Preoperative (preop) radiotherapy (RT) +/- 5FU/folinic acid (FA) in T3-4 rectal cancers: results of the FFCD 9203 randomized trial.
Reviewer: Christopher Dolinsky, MD
University of Pennsylvania School of Medicine
Last Modified: May 16, 2005
Presenter: J.P. Gerard
Presenter's Affiliation: Center Antoine Lacassagne, Nice, France
Type of Session: Scientific
- Multiple studies have demonstrated the safety and efficacy of preoperative radiation therapy for the treatment of advanced rectal cancer.
- Data in patients given preoperative radiation therapy alone show unacceptably high rates of local failure (25-45%).
- Many studies have demonstrated improved outcomes with concurrent chemotherapy and radiation therapy in the preoperative setting
- In properly selected groups of patients, a combination of chemotherapy and radiation therapy (CRT) before surgical resection is considered the standard of care.
- This study was designed in 1992, before there was a large body of data supporting the use of CRT preoperatively.
Materials and Methods
- A multi-institutional phase III prospective study randomized 762 patients with T3 or T4 rectal cancers to either preoperative radiation therapy or preoperative radiation therapy with 5-fluorouracil.
- Radiation was the same in both arms and was given in 25 fractions to 45Gy in 5 weeks.
- 5-fluorouracil was given as a 350 mg/m2 IV bolus with 20mg/m2 of folinic acid for 5 days during weeks 1 and 5 of radiation.
- Patients were eligible if a digital rectal examination could be performed, they had T3 or T4 tumors, were younger than 80 and had ECOG performance status 0 or 1.
- Overall survival was the primary endpoint.
- Pathologic complete response, disease free survival, local control and toxicities were secondary endpoints.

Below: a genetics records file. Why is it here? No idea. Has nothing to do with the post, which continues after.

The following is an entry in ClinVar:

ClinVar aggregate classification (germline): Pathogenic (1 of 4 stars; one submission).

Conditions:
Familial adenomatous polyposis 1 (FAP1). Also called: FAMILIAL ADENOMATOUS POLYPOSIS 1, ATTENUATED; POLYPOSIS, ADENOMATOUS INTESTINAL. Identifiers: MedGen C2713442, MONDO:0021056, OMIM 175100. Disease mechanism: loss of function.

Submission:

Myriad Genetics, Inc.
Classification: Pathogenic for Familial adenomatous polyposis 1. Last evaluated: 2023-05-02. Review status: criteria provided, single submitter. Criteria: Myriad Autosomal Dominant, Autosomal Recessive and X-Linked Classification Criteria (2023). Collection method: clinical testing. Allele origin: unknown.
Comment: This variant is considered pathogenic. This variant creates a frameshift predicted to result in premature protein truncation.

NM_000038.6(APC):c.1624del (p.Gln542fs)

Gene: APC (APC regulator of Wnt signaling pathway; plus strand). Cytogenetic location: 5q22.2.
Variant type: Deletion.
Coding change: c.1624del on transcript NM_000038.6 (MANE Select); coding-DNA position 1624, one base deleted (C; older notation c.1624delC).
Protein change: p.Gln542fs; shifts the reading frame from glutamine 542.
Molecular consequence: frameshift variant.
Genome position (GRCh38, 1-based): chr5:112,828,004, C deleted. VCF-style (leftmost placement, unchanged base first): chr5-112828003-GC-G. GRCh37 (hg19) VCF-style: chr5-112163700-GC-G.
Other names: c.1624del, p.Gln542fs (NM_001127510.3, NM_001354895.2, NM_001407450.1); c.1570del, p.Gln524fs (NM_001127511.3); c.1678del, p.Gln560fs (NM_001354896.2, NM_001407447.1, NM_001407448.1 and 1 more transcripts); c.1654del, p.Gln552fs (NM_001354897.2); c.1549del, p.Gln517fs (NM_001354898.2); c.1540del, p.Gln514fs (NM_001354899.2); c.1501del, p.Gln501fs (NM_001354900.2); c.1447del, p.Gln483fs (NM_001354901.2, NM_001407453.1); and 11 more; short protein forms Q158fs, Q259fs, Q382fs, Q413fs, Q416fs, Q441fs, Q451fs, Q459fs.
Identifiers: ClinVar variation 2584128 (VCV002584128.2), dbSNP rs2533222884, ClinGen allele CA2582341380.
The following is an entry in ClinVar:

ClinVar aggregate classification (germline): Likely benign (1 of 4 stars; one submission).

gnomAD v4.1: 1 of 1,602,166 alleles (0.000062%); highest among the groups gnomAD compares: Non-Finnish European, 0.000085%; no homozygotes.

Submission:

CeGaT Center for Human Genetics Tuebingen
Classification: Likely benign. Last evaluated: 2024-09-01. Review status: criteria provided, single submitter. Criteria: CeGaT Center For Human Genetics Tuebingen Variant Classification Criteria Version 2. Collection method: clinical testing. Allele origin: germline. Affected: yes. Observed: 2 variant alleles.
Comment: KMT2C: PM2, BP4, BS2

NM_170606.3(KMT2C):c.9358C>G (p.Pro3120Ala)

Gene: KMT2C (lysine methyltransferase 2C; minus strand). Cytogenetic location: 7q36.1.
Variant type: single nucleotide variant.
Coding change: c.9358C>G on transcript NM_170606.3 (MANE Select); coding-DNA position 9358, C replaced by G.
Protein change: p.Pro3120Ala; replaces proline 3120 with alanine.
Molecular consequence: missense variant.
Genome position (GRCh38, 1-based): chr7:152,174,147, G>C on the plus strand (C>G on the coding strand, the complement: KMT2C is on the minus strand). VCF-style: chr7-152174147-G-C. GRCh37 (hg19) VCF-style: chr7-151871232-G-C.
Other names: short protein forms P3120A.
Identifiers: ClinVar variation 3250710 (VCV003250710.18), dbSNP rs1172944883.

- Surgery was performed at 3-10 weeks post treatment, and total mesorectal excision was suggested but not required.
- Following surgery, all patients were scheduled to receive 4 more cycles of chemotherapy.
- Median follow-up is 69 months.
- Groups were well balanced among a variety of demographic and disease factors including: gender, age, T stage, N stage and distance from the anal verge.
- The CRT arm had improved 5 year local failure rates compared to the radiation alone arm (8% vs 16.5%).
- Five year disease free survival and overall survival rates were not significantly different between the arms (DFS: CRT 56% vs RT 59%, OS: CRT 66% vs. RT 67%)
- Pathologic complete response rates were significantly higher in the CRT arm compared to the radiation alone arm (12% vs. 3.7%).
- There was no difference in rate of negative margins or rate of sphincter sparing operation performed between the two arms.
- When examining various subgroups, the addition of chemotherapy always remained significantly related to improved local control.
- CRT was significantly related to increased grade 3 or 4 toxicity compared to radiation alone (14.6% vs. 2.7%).
- For T3/T4 rectal cancers treated preoperatively, CRT produces increased toxicity compared to radiation alone.
- CRT increases the rate of disease sterilization as measured by pathologic complete response rate.
- CRT increases the likelihood of local control compared to radiation alone.
- There is not an improvement in either overall survival, disease free survival, or sphincter preservation seen with CRT compared to radiation alone.